Brenda Stanley's phone rang, jerking her out of a sound sleep. She stumbled out of bed. Had to be something terrible. It was still dark. "Whaa," she mumbled, trying to come fully awake, her voice still hoarse from sleep.
"Hey, sis. You need to get up to camp. The roof's leaking."
"There's a leak in the roof." Buddy separated each word with a pause. "Look, I gotta go. Just take a look, check it out, huh."
"You go. You're a guy. Better at that kind of thing." She was talking to dead air. He'd hung up.
Brenda had inherited her parents' original camp. Buddy had helped her out after Johnny left four years ago. That had been a tough time. Her job had kept her busy. Her brother and kids had been supportive. But she'd wrapped her heart in a deep swath of bandages, not sure it would ever heal from Johnny's betrayal.
She loved the camp her father had built, especially because her ex had almost never come here. It was located in Campfire Circle, a cul-de-sac at the end of a dirt road. Five other families had bought the sixty acres together, divided the property and built camps about the same time. As their children grew up and land was divided, several other camps had been added. The same way Buddy had built one for his family.
She took a quick shower, dressed, threw a change of clothes into a duffle bag and scrounged some food. After heading out, she grabbed a large coffee to go at the local coffee shop, hoping to finish waking up.
About an hour later, she arrived at camp. Dad had named the cottage Morning Glory because Mom always planted a forest of morning glories that climbed over the front of the camp. Glowing red from the sunrise, it was living up to its name. Brenda unlocked the front door. A big sign propped against the blue plastic bin used to deposit muddy shoes just inside the door had April Fool emblazoned in red letters with blue dripping raindrops.
She spun around. "I'm going to kill you, Buddy," she screamed as loud as she could for her brother's benefit in case he was watching from some hidden spot. When there was no reply, she stormed inside, slammed the door and stamped around the living room.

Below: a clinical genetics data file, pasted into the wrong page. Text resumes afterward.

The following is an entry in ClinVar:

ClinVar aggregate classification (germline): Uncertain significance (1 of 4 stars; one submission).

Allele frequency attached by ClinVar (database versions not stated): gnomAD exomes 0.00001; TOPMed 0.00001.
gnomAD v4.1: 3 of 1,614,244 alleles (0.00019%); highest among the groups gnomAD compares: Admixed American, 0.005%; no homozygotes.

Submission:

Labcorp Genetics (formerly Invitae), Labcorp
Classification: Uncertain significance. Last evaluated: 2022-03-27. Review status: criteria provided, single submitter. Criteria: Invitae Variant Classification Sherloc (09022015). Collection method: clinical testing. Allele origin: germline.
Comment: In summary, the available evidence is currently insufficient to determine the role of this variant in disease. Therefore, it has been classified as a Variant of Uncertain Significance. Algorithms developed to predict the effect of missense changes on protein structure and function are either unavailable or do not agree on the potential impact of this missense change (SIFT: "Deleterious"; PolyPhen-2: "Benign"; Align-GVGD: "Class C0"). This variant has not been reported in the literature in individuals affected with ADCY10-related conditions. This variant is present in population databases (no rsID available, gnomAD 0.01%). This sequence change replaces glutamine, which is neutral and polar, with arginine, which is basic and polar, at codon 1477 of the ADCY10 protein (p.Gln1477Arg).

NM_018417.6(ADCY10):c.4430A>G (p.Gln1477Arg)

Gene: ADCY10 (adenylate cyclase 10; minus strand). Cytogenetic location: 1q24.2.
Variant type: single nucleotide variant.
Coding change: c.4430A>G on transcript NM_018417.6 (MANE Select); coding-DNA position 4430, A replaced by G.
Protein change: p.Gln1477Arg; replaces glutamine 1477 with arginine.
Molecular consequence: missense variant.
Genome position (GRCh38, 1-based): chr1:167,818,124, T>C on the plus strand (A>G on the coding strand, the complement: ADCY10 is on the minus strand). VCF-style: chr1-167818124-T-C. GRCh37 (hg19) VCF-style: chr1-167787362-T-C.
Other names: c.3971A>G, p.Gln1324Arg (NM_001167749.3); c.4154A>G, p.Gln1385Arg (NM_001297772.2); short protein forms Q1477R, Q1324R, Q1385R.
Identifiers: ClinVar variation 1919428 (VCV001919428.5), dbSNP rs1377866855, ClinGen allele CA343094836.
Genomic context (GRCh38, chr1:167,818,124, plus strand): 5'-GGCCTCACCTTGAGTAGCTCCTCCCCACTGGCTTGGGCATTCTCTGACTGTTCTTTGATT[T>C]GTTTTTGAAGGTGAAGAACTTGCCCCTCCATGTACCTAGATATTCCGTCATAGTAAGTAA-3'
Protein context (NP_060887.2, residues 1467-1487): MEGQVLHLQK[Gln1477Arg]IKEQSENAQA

After yelling a few more words that weren't fit for anyone else's ears, she unloaded the car. Inside, she removed the dust sheets covering the furniture, then opened a couple of windows to let the fresh spring air drive out the lingering scent of moth balls that kept the mice at bay.
She rolled her shoulders to release her lingering tension. Better put away the food. Now that she was here, she might as well start on some yard work and enjoy the beautiful, early spring day.
* * *
Early Saturday morning, David Johnson headed out to camp. He needed to do a temporary fix on the roof. He'd noticed a leak the last time he was there and didn't want any more damage. Good thing there wasn't a steep pitch. He should be able to get it covered by the end of the day.
He stopped at the hardware store in North Windham and bought a roof-sized tarp and nails. The roofer was scheduled to do a full repair, but that wouldn't happen for another month.
Arriving at Campfire Circle, he took the long way around the cul-de-sac to see who was here. He saw Brenda's parked car, then spotted her, rake in hand in the side yard. He honked as he drove by and she waved. Nice. Someone to visit with after a tricky job. Maybe they could even share dinner ... and a glass of wine.
He glanced in the rear view mirror as Brenda bent to scoop decomposed leaves into a barrel. She had a fine figure. Always seemed to stay active. Funny he'd never noticed before. Except running his business and the travel involved kept him busy.
Right after Ellie had passed away and the casserole brigade had descended on him, he couldn't imagine ever dating again. But that was three years ago. His throat tightened. The deep pain had healed, replaced by loneliness.
Enough. He needed to stop standing around and get to work.
He raised the rear door of his SUV and unloaded the car. After dragging the ladder out of the carport and propping it against the camp, he manhandled the tarp on to the roof and started to spread it out.
"You're ambitious this morning." Her clear voice brighted the day.
He turned and looked down. Brenda, hands on hips looked up at him, grinning. He couldn't help but smile back. "Not by choice."
"What's up? Other than you standing on your roof."
"Ha. Ha." He waved at the bright blue tarp. "Need to get the roof covered-"
"I don't want to hear anything about a leak. My brother woke me up at the crack of dawn with an April fool's call informing me I had a leaky roof."
"Buddy's caught me a couple of times, too."
"He lives for April first."
David shrugged. "Maybe he misdialed and thought he was calling me."
"I seriously doubt it. He's always been able to torture me on this day."
"You're probably right. I'd know it wasn't a joke." He pointed at the tarp. "There really is a leak. I'll bet he knew my roof was iffy, and that gave him the idea."
"So--it's all your fault."
David raised his hands, palms out. "I'm not going to take all the blame."
"Okay, I'll let you off the hook."
He tilted his head. "Maybe that's the solution to the great Buddy mystery."
"You may be right. That might be the answer to how he figures this stuff out. Enough about my fool-ish brother." She grinned. "Sorry about the pun. Anyway, when you want to take a break, stop by. I'll put some fresh coffee on."
"I'd like that." A drop of rain splattered on his head. "Better get a hustle on. April showers are on the way."